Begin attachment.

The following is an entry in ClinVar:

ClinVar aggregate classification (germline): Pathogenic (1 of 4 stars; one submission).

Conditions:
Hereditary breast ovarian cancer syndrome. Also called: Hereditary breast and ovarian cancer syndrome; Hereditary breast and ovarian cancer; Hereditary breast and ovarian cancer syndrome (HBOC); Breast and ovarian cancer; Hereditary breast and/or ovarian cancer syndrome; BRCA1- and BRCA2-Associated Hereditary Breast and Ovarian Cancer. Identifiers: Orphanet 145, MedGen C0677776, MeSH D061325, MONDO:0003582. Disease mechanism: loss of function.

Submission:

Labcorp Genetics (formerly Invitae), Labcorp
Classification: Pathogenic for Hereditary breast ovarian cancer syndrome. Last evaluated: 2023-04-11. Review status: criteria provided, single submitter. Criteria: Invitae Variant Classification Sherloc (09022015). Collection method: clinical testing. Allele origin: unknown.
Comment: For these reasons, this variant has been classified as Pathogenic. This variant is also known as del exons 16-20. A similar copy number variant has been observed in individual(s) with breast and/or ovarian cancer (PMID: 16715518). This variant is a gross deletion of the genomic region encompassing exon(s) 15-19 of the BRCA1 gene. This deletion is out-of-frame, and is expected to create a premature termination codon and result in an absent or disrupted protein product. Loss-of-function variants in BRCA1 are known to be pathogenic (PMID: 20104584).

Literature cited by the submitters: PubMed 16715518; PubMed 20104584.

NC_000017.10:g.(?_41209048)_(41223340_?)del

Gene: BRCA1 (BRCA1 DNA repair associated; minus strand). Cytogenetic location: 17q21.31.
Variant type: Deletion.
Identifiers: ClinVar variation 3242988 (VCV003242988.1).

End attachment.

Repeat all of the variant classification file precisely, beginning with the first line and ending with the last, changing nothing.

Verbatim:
The following is an entry in ClinVar:

ClinVar aggregate classification (germline): Pathogenic (1 of 4 stars; one submission).

Conditions:
Hereditary breast ovarian cancer syndrome. Also called: Hereditary breast and ovarian cancer syndrome; Hereditary breast and ovarian cancer; Hereditary breast and ovarian cancer syndrome (HBOC); Breast and ovarian cancer; Hereditary breast and/or ovarian cancer syndrome; BRCA1- and BRCA2-Associated Hereditary Breast and Ovarian Cancer. Identifiers: Orphanet 145, MedGen C0677776, MeSH D061325, MONDO:0003582. Disease mechanism: loss of function.

Submission:

Labcorp Genetics (formerly Invitae), Labcorp
Classification: Pathogenic for Hereditary breast ovarian cancer syndrome. Last evaluated: 2023-04-11. Review status: criteria provided, single submitter. Criteria: Invitae Variant Classification Sherloc (09022015). Collection method: clinical testing. Allele origin: unknown.
Comment: For these reasons, this variant has been classified as Pathogenic. This variant is also known as del exons 16-20. A similar copy number variant has been observed in individual(s) with breast and/or ovarian cancer (PMID: 16715518). This variant is a gross deletion of the genomic region encompassing exon(s) 15-19 of the BRCA1 gene. This deletion is out-of-frame, and is expected to create a premature termination codon and result in an absent or disrupted protein product. Loss-of-function variants in BRCA1 are known to be pathogenic (PMID: 20104584).

Literature cited by the submitters: PubMed 16715518; PubMed 20104584.

NC_000017.10:g.(?_41209048)_(41223340_?)del

Gene: BRCA1 (BRCA1 DNA repair associated; minus strand). Cytogenetic location: 17q21.31.
Variant type: Deletion.
Identifiers: ClinVar variation 3242988 (VCV003242988.1).